And while some people might see the following list as still reducing to a saved-or-lost mentality, I think the Catholic tradition has a lot to offer in terms of developing one's soul in relationship to God--morally and ethically, in the confessional and in the works of great theologians, philosophically, in some of those same works, aesthetically, in appreciation of nature, and prayerfully, in standards like the Liturgy of the Hours.

I wonder if the notion of vocation and co-creation could serve us well here as well. Encouraging creativity among Christians can never hurt. Certainly the Catholic souls of Augustine, Aquinas, Chesterton, Tolkein, Percy, O'Connor, Greene and Endo are present in their works. Certainly the souls of Calvin, Wesley, Lewis, and Robinson herself are present in theirs. The souls of many of those saved are not merely saved, they are in rapture. The how, the story of how a soul responds to that salvation--perhaps that is where the real creativity (or at least co-creativity) begins. How do we respond to the fact of salvation and sacrament after the fact, how does it change our response to the world, how do we then develop in relation to God? A plant emerges from a seed, but the plant does not reduce to the seed; perhaps this is how we could retain a healthy respect for the fact of souls saved and lost, without sacrificing other aspects of a soul's development. I'd be curious to see what Robinson has to say about souls she may doubt the salvation of. I would certainly volunteer that I would like to look at each of them and find them beautiful enough to help develop creatively or to experience more, but perhaps most of all enough to save.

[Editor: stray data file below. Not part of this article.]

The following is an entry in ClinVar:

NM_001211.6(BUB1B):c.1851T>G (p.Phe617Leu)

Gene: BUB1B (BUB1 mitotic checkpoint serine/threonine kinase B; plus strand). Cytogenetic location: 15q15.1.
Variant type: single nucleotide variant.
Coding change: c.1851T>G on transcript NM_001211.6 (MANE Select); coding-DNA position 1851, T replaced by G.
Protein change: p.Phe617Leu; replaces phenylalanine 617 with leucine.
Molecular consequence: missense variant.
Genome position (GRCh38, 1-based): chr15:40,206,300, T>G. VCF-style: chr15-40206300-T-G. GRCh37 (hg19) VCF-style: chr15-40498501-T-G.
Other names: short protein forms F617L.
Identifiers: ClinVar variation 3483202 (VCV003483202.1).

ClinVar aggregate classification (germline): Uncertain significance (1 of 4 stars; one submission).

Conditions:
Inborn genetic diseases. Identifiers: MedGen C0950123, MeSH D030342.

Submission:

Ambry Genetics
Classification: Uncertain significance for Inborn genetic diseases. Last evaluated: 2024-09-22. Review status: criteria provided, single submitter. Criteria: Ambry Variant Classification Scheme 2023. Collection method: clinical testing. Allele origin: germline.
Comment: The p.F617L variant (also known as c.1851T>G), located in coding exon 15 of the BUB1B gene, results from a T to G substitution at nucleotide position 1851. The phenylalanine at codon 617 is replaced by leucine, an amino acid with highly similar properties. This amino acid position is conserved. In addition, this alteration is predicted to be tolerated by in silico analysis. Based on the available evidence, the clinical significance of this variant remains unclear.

For the record, a good bit of this post was written while listening to Jars of Clay. That awesomely, explosively creative first big album. (It's also been sped up a bit by Winamp, but that's my own special thing, and the music's just as good otherwise.) Just thought that was worth mentioning.